Connie Van Dyke’s Tabor Tilth Farm is practically a permaculture institution. She began teaching permaculture back before anyone really knew what it was including her. As a gardening teacher in the early nineties, she was asked to teach it at a local community college. “The best way to learn something is to teach it” she says, and it’s led to a “fun journey”. As a life-long gardener, and an environmentalist as she learned permaculture, her yard got radical. She says gardening traditionally relies on chemicals. With permaculture her garden is chemical free. She makes her own compost, so she doesn’t need fertilizer. She manages pests organically and grows 60 to 70% of what she eats. She raises meat rabbits for protein and bartering and she now spends less than $75 a month on additional groceries.
“One of the first principles of permaculture is to take care of the earth,” she says. “If I could teach people to do one thing, it would be to build the soil”. She has a large double compost bin in her yard. She composts all yard waste, vegetable trimmings and even human waste. She says adding humanure is a political act that is her way of saying she won’t pollute drinking water. It’s easy to do, she says, you just use a bucket within a bucket that she fills with woodchips. The top bucket is has a toilet seat attached. To make sure there are no pathogens she composts for a full year checking the temperature periodically to be sure the heat gets up to at least 150 degrees. She doesn’t turn the compost, she says she lets nature do the work. With permaculture waste is a resource, everything she composts goes back in the soil.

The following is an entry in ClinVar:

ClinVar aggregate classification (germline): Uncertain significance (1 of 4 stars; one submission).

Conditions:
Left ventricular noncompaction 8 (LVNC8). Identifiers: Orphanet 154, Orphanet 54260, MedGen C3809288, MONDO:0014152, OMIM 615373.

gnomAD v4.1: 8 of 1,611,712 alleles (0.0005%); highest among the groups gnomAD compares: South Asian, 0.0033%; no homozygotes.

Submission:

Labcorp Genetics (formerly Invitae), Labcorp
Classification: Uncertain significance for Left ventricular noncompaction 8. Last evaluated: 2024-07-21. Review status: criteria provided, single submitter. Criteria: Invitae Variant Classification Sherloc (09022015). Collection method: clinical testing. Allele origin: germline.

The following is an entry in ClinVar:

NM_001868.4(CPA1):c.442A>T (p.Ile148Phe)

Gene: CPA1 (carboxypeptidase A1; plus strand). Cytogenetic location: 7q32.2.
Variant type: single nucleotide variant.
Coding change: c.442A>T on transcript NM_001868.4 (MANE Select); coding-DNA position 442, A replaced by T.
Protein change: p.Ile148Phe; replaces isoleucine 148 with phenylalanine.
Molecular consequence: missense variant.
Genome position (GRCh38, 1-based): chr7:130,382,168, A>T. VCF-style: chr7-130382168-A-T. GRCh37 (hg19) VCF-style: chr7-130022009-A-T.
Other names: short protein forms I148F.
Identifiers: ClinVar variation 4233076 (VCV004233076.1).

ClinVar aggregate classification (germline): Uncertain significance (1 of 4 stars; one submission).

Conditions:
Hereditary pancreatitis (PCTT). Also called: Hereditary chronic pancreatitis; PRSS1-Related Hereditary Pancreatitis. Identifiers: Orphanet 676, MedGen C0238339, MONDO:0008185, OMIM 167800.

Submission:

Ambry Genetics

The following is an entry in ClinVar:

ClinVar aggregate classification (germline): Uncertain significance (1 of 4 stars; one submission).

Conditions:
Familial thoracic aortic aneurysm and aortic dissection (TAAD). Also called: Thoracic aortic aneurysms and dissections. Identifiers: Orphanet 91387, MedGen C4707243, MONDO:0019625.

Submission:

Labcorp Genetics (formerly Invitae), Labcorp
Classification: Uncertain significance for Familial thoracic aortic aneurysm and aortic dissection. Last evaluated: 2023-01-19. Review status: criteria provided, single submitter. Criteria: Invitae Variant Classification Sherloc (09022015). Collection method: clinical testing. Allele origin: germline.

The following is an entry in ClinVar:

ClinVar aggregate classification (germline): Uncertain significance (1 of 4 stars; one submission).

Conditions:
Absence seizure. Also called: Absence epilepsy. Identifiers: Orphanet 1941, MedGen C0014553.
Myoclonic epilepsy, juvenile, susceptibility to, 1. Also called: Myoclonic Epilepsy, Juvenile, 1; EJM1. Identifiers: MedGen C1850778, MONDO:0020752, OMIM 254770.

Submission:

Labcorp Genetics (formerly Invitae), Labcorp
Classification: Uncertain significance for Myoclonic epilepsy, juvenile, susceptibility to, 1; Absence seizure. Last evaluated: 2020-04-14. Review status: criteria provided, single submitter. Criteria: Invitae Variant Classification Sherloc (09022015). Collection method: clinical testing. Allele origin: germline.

Van Dyke’s south Portland lot is only 1/5 of an acre but it’s planted intensely. A messy, eclectic garden, it’s packed with life. It has over 50 small fruit and nut trees including several varieties of apples that ripen at different times so she can harvest them from July to February, as well as pears, plums, mulberries and paw-paws, one of the only native North American fruit trees. Planting the trees in the optimal place is important, especially when you don’t have a lot of space. She grows walnut trees along the sidewalk. They’re perfect there because they are allopathic. They put out chemicals that prevent other plants from growing under them. She says fruit trees only last around seven years in Portland because fungus is such a problem and she won’t use fungicides. She is constantly phasing out older trees and planting younger. She transitions trees gradually, planting new ones near the old ones, pruning the older ones back while the newer one grows.
With permaculture, the design is key. Taking in consideration the existing conditions, the functions, the activities and the natural eco system, Van Dyke has optimized her yard. Her winter vegetables are in the front facing facing east where they get the most sun. She has six raised beds in the back. She mixes flowers and vegetables throughout the yard to encourage pollinators. Along her south wall she’s built a passive solar greenhouse that stays cool in the summer and helps warm her house in the winter. She uses it to dry seeds and start seedlings. You can learn more about Connie’s Tabor Tilth backyard farm here.